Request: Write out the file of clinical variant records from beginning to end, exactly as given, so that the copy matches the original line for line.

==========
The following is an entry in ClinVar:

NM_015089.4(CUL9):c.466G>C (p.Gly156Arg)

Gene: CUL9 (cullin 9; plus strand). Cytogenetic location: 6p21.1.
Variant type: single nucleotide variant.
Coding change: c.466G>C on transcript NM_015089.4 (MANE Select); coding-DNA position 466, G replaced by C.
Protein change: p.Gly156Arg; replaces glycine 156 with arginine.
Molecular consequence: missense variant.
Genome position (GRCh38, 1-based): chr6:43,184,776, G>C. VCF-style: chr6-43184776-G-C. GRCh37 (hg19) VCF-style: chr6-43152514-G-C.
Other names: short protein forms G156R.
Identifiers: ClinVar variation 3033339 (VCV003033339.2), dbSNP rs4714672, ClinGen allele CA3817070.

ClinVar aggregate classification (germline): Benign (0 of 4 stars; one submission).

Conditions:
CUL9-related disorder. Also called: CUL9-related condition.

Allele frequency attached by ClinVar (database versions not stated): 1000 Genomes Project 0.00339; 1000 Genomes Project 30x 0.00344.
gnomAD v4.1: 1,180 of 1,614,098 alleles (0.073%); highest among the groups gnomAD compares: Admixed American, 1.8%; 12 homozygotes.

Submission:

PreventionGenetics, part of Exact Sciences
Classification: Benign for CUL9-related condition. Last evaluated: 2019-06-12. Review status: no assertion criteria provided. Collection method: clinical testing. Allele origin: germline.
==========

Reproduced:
The following is an entry in ClinVar:

NM_015089.4(CUL9):c.466G>C (p.Gly156Arg)

Gene: CUL9 (cullin 9; plus strand). Cytogenetic location: 6p21.1.
Variant type: single nucleotide variant.
Coding change: c.466G>C on transcript NM_015089.4 (MANE Select); coding-DNA position 466, G replaced by C.
Protein change: p.Gly156Arg; replaces glycine 156 with arginine.
Molecular consequence: missense variant.
Genome position (GRCh38, 1-based): chr6:43,184,776, G>C. VCF-style: chr6-43184776-G-C. GRCh37 (hg19) VCF-style: chr6-43152514-G-C.
Other names: short protein forms G156R.
Identifiers: ClinVar variation 3033339 (VCV003033339.2), dbSNP rs4714672, ClinGen allele CA3817070.

ClinVar aggregate classification (germline): Benign (0 of 4 stars; one submission).

Conditions:
CUL9-related disorder. Also called: CUL9-related condition.

Allele frequency attached by ClinVar (database versions not stated): 1000 Genomes Project 0.00339; 1000 Genomes Project 30x 0.00344.
gnomAD v4.1: 1,180 of 1,614,098 alleles (0.073%); highest among the groups gnomAD compares: Admixed American, 1.8%; 12 homozygotes.

Submission:

PreventionGenetics, part of Exact Sciences
Classification: Benign for CUL9-related condition. Last evaluated: 2019-06-12. Review status: no assertion criteria provided. Collection method: clinical testing. Allele origin: germline.